Federal health officials say that they are expanding the search for Omicron in the U.S.

The Centers for Disease Control and Prevention was “actively looking” for the variant but had not found a case so far.,

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Federal health officials say that they are expanding the search for Omicron in the U.S.

Dr. Rochelle Walensky, director of the Centers for Disease Control and Prevention, during a Senate hearing in Washington earlier this month.Credit…Stefani Reynolds for The New York Times

Nov. 30, 2021, 2:34 p.m. ET

Top federal health officials said on Tuesday that they were expanding a surveillance program at some of the largest U.S. airports as part of a sprawling effort to identify and contain what could be the first cases of the Omicron coronavirus variant in the United States.

Dr. Rochelle P. Walensky, the Centers for Disease Control and Prevention director, said at a White House news conference that the agency was “actively looking” for the variant but had not found a case so far among the many positive virus samples sequenced around the nation each week. Cases of the Delta variant, which drove a devastating summer surge, still make up 99.9 percent of those samples.

Four international airports — in New York, Atlanta, Newark and San Francisco — would enhance screening in a search for possible Omicron cases, she said.

The new variant, which carries a startlingly high number of mutations, has caused fears among scientists and health officials across the globe about a more transmissible virus less susceptible to vaccines. Dr. Anthony S. Fauci, the government’s top infectious disease expert, reiterated at the news conference that it was still too early to truly understand how dangerous the variant might be.

It would likely be weeks before scientists studying the new virus were able to determine more about its properties, he cautioned. “We are hoping, and I think with good reason to feel good, that there will be some degree of protection,” from available vaccines, Dr. Fauci added.

Dr. Walensky said that the C.D.C. was examining ways to make international travel safer, possibly by testing for the virus closer to a traveler’s flight and “additional post-arrival testing and quarantine.” She said the C.D.C. was working with airlines to collect information on passengers that can be used for contact tracing if a case of Omicron is discovered.

Dr. Walensky also described an ongoing domestic effort to identify initial cases of the variant, saying that the C.D.C. was holding regular calls with local health officials, public health organizations and state laboratories, which help to sequence samples.

The United States had already made substantial progress this year in scaling up the number of virus samples examined for possible worrisome variants, she said, sequencing roughly 80,000 samples each week and one in seven positive P.C.R. test samples, a suggestion that it might not be long before scientists find the virus.

Dr. Fauci and Dr. Walensky continued to urge people to get their boosters, which they said would give people more protection in the face of the new variant, if it arrives in the United States. Jeffrey D. Zients, the White House’s Covid-19 response coordinator, said that over 100 million fully vaccinated American adults were eligible for the doses but had not yet received one.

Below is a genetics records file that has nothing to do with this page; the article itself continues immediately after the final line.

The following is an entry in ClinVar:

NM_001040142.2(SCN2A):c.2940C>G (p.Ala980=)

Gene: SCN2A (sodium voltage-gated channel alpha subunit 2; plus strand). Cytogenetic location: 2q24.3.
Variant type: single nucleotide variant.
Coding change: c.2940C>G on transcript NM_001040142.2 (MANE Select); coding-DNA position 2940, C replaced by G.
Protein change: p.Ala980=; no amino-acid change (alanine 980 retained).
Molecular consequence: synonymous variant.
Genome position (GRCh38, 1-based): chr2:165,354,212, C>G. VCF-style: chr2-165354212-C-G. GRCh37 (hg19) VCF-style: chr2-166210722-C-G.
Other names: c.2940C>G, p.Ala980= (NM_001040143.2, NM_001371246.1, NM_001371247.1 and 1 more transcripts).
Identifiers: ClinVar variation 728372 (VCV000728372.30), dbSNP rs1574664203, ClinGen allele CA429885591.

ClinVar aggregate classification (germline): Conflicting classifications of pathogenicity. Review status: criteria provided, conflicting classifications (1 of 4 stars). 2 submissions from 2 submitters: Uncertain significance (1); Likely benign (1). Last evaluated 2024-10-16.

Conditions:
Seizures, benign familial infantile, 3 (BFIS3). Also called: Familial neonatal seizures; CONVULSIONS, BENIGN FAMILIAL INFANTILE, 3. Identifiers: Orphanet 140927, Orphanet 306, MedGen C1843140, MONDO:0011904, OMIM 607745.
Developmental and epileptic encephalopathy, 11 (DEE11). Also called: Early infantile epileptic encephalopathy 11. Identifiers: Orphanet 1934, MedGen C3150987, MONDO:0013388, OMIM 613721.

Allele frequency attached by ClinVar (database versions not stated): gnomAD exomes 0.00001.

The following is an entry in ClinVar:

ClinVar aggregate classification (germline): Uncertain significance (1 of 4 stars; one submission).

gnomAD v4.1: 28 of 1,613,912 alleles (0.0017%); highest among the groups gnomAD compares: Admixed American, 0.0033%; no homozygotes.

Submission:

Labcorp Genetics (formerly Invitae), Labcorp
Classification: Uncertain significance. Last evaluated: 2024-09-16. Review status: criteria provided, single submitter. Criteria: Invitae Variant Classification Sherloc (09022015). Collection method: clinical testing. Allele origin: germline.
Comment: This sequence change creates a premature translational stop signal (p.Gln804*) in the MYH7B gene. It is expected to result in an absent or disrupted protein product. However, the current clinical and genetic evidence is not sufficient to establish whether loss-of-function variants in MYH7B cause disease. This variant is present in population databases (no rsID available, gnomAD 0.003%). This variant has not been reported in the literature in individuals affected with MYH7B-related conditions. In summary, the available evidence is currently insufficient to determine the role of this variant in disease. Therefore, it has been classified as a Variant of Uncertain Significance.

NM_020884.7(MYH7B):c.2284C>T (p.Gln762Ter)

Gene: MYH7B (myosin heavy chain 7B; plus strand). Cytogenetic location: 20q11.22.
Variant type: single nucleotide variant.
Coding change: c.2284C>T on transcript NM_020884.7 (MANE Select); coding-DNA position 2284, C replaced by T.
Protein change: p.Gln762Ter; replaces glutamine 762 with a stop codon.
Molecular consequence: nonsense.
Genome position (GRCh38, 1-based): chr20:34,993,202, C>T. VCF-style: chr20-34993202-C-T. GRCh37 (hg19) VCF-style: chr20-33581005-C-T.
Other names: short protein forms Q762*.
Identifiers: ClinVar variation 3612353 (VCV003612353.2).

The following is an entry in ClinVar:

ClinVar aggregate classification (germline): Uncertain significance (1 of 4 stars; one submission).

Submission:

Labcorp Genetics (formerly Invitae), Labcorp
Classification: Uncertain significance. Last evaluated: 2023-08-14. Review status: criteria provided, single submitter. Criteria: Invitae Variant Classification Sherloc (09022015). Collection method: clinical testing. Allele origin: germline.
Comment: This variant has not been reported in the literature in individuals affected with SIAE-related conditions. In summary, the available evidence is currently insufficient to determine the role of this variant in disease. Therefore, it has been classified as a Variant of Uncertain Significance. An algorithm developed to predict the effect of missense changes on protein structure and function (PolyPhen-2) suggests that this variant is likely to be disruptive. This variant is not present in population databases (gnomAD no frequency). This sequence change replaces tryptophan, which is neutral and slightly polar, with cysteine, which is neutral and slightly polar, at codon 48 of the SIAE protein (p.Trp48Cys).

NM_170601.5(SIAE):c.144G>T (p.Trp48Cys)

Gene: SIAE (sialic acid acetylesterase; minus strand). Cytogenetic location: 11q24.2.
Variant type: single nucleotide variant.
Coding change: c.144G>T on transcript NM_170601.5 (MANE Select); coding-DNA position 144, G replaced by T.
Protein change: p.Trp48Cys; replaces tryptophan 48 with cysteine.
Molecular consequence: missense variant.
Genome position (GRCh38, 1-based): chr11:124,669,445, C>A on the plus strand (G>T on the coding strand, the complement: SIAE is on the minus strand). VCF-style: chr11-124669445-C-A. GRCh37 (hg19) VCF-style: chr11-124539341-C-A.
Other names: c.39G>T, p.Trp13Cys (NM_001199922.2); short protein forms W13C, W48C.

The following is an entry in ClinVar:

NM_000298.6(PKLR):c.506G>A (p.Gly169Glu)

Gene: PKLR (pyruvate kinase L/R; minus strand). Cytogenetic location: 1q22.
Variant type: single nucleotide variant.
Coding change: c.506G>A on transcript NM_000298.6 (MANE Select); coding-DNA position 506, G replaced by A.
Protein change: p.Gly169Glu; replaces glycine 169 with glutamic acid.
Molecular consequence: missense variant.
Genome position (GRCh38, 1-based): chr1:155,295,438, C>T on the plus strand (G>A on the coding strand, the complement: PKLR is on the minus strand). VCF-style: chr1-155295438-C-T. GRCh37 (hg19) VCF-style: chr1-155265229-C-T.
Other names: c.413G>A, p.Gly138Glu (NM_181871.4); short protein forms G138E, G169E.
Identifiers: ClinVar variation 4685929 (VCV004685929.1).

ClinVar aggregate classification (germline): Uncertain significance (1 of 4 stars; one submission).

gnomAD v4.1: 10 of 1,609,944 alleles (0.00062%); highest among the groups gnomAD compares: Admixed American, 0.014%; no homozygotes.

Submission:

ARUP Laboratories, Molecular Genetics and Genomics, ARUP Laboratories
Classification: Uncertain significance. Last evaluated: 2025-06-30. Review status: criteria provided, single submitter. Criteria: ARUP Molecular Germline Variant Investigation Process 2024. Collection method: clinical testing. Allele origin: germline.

A surge of protective antibodies after a booster shot would likely still be formidable against Omicron, helping to prevent severe illness, Dr. Fauci said, even though the vaccine was developed to fight off the original form of the coronavirus.

The Coronavirus Pandemic: Key Things to Know

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The Omicron variant. The latest Covid-19 variant was identified on Nov. 25 by scientists in South Africa, though Dutch officials said two cases were detected in the Netherlands days earlier. Should you be concerned? Here are answers to common questions about this variant.

Travel restrictions and lockdowns. As more Omicron cases emerge globally, countries are responding in varied ways. Japan joined Israel and Morocco in barring all foreign travelers, and Australia delayed reopening its borders for two weeks. Here’s a list of where U.S. citizens can travel right now and what to know about travel restrictions.

A new type of treatment. A panel of advisers to the F.D.A is meeting to discuss an antiviral pill from Merck, the first in a new class of treatments that could work against a wide range of variants. The panel will vote on whether to recommend authorizing the drug for high-risk patients, which the F.D.A. could do within days.

Economic impact. Stocks fell sharply on Tuesday, driven by the likelihood that the Federal Reserve will hasten the removal of its supports for the economy just as Omicron has begun to spread. Meanwhile, analysts expect the markets to face weeks of uncertainty and increased volatility amid the new variant’s arrival.

Mr. Zients said that the federal government was already thinking about what a vaccination campaign with a newly-formulated shot might look like, as pharmaceutical companies study the possibility. “This includes conversations about the most appropriate regulatory pathway for review and authorizations,” he said.

Dr. Janet Woodcock, the acting Food and Drug Administration commissioner, said in a statement Tuesday that the agency was monitoring the new variant, citing guidance regulators released earlier this year about how it would evaluate new variant-specific vaccines on an expedited timeline.

Two top federal vaccine regulators who recently departed the agency argued in a Washington Post opinion column this week that younger, healthier people with a less urgent need for a booster dose might be better off waiting for a retooled vaccine that more precisely targets a worrisome new variant.

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